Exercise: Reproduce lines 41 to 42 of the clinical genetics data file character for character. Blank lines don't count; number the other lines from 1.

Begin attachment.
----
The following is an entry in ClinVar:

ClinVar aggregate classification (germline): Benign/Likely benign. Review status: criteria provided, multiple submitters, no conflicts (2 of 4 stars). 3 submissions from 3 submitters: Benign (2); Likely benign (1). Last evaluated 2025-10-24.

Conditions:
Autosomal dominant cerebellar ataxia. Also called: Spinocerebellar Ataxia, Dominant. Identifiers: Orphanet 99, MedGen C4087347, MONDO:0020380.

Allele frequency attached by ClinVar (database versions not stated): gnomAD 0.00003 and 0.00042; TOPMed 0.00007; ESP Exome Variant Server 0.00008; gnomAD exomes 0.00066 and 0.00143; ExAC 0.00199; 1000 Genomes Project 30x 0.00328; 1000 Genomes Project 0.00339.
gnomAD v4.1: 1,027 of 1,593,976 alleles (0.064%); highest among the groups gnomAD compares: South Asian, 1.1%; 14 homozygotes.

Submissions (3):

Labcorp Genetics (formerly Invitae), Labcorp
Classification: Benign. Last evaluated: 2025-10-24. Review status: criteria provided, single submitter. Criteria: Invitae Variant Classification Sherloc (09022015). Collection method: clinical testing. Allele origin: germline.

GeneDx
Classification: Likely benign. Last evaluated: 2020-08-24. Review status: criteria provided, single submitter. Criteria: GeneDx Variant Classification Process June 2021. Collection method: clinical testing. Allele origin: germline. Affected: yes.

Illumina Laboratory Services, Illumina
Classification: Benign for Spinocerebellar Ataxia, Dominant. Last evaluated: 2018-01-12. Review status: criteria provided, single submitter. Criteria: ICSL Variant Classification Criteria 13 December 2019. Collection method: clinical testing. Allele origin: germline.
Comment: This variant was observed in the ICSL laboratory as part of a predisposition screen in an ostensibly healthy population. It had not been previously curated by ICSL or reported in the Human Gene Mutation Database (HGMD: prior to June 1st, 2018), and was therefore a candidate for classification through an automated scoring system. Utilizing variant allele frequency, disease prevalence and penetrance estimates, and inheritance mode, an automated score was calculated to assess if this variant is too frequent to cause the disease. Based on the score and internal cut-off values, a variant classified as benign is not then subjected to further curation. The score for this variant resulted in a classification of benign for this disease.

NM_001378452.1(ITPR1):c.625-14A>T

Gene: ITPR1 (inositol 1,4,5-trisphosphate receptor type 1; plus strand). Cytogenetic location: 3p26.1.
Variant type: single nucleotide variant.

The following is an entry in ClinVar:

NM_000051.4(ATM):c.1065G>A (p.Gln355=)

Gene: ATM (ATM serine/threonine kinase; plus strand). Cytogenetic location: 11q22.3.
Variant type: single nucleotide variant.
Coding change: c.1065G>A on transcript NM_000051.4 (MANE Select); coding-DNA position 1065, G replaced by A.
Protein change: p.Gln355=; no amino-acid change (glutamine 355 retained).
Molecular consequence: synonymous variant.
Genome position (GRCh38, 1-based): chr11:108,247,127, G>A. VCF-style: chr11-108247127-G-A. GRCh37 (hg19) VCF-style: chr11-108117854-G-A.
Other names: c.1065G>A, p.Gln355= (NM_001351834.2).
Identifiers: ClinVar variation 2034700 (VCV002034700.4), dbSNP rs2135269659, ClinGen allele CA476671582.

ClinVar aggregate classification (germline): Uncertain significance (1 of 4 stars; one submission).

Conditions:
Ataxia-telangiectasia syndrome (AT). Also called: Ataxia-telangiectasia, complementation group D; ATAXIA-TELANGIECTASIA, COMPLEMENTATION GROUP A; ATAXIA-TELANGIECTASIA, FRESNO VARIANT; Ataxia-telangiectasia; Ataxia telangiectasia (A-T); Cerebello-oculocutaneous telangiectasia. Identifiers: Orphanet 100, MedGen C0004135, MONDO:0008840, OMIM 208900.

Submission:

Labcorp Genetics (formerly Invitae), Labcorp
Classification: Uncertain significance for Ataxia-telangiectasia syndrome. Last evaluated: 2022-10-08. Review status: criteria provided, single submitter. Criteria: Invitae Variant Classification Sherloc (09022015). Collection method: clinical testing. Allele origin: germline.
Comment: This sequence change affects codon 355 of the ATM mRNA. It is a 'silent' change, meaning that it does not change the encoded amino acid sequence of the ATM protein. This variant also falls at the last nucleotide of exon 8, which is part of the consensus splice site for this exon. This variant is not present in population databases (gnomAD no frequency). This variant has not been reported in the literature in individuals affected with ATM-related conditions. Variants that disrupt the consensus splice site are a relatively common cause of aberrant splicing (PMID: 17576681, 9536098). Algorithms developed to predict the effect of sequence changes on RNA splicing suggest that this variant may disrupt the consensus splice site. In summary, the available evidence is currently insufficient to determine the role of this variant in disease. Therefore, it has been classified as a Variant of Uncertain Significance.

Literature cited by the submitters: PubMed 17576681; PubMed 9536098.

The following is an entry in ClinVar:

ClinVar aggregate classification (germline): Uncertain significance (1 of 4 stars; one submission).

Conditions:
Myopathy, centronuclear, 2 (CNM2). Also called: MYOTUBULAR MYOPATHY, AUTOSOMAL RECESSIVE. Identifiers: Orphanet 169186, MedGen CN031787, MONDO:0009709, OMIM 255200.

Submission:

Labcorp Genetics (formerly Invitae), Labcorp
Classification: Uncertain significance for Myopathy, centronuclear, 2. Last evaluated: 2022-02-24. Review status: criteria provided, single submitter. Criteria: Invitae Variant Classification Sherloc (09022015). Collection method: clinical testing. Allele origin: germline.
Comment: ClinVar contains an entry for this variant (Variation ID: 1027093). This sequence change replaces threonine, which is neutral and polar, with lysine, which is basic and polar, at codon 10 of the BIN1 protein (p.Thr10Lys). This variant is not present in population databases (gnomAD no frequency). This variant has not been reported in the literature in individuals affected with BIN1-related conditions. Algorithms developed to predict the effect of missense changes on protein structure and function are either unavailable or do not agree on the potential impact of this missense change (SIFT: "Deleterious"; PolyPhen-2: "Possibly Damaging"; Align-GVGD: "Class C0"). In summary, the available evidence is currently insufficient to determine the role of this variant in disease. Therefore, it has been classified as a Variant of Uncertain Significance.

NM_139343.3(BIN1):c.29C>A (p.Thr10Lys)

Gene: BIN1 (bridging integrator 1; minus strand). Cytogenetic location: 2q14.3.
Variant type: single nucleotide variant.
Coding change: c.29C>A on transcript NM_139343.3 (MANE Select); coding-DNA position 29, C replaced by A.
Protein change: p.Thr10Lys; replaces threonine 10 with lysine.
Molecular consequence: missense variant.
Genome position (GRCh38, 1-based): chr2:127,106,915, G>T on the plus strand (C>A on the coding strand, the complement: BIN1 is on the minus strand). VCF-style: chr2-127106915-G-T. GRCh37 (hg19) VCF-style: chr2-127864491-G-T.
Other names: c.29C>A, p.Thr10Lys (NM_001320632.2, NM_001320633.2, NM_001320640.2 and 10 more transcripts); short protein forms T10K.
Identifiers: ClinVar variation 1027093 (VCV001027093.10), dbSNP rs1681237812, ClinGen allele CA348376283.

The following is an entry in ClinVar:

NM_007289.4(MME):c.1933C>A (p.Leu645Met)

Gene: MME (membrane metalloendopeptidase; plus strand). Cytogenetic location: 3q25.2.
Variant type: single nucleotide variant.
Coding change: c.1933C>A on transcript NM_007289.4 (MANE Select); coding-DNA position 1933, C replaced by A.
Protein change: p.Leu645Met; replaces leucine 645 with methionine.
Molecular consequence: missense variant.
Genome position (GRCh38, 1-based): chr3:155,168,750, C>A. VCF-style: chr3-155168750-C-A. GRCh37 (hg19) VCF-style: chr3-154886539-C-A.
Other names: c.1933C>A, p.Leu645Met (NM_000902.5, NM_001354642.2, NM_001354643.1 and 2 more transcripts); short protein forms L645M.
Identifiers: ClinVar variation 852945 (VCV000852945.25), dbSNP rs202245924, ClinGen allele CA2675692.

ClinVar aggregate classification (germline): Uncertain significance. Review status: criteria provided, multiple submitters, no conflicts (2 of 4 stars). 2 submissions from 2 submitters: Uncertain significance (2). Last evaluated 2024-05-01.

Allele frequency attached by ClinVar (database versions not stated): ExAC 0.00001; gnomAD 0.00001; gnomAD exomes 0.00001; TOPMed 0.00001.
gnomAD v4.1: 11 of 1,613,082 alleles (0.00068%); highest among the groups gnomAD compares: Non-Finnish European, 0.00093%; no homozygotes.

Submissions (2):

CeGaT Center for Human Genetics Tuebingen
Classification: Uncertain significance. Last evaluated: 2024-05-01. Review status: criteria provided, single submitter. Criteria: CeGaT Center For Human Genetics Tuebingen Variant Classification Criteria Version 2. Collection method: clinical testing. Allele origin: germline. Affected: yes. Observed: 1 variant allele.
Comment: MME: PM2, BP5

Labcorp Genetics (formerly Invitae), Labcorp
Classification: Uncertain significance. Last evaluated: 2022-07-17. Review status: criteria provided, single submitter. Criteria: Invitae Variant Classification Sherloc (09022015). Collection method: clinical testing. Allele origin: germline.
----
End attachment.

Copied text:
Labcorp Genetics (formerly Invitae), Labcorp
Classification: Uncertain significance for Myopathy, centronuclear, 2. Last evaluated: 2022-02-24. Review status: criteria provided, single submitter. Criteria: Invitae Variant Classification Sherloc (09022015). Collection method: clinical testing. Allele origin: germline.